Can you say overshare?
According to new figures from the Pew Research Center, 27 per cent of couples share an e-mail account, 11 per cent have a joint profile on Facebook, Twitter or other social media platform and 67 per cent have shared a password to one or more of their online accounts.
What kind of couple shares a Facebook account? According to Pew, retirees and those who’ve been together a long time, which feels more endearing somehow than newlyweds Chad and Kimberly, who’d like you to experience their love on a joint digital platform.
Those who share one tool often share another and tend to have been married more than 10 years.The likelihood of sharing an e-mail account rises steadily with age: Retirees, white people and those who with household incomes of more than $50,000 (U.S.) are most prone to doing joint e-mail.
“Those who were already together as a couple at the advent of a new platform or technology were a bit more likely to jump on together, as a unit, while those who begin relationships with their own existing accounts and profiles tend to continue to use them separately as individuals,” according to Pew.
As for sharing online passwords, which two-thirds of couples report doing, this behaviour did not vary by age, but was more common among higher earners.
The digital sharing also extended to online calendars, presumably for the division of chores and child care: 16 per cent of 25- to 34-year-olds revealed a joint calendar, the most of any demographic surveyed. “Sharing of online calendars tends to be most prevalent among couples in their logistics-intensive middle-age period (i.e. mid-20s through mid-40s),” according to Pew.
The findings revealed online coziness but distance in person: 25 per cent of couples surveyed said they text each other while they are home together. Nine per cent have resolved arguments through texts or online, arguments they could not manage to solve face-to-face. That number climbed to 23 per cent among the younger cohort.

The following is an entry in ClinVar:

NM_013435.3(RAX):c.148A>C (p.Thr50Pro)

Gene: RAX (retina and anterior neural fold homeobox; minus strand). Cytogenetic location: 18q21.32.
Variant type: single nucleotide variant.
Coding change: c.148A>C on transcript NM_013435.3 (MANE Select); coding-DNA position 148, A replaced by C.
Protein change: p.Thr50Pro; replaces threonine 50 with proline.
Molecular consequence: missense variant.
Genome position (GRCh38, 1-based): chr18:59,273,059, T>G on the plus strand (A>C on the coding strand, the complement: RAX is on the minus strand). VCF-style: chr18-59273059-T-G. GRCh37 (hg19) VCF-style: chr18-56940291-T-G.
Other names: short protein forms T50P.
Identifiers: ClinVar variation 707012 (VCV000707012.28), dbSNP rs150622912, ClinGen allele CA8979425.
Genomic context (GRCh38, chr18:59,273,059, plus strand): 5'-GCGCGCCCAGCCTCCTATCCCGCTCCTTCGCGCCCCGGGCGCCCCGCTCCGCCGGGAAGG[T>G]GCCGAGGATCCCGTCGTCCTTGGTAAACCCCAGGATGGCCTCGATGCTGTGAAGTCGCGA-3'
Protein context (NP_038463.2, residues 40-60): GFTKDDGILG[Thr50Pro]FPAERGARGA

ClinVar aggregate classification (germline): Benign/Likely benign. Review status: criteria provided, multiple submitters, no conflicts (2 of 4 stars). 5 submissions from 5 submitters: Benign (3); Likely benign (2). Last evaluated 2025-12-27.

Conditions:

Pew conducted telephone interviews with 2,252 adults age 18 and older last spring; these people were married, living together or in non-co-habitational, committed romantic relationships. The survey examines how couples use technology to manage their “digital and offline lives” and how they feel tech has “enhanced or detracted from a sense of intimacy and connection.”
From Pew: “Couples use technology in the little and large moments. They negotiate over when to use it and when to abstain. A portion of them quarrel over its use and have had hurtful experiences caused by tech use. At the same time, some couples find that digital tools facilitate communication and support.”
Which couples did tech affect most? Parents living in cities, according to Pew. Some 74 per cent of respondents said the Internet has a positive impact on their relationships. Ten per cent more felt this positive back in 2005, the first time Pew posed the question. Twenty per cent said tech’s impact on their intimate lives was “mostly negative,” that figure rising 7 per cent since 2005.
Some 25 per cent of all those surveyed complained that a partner was preoccupied with a cellphone during their time together. Among those age 18 to 29, the percentage of partners disgruntled this way skyrocketed to 42 per cent.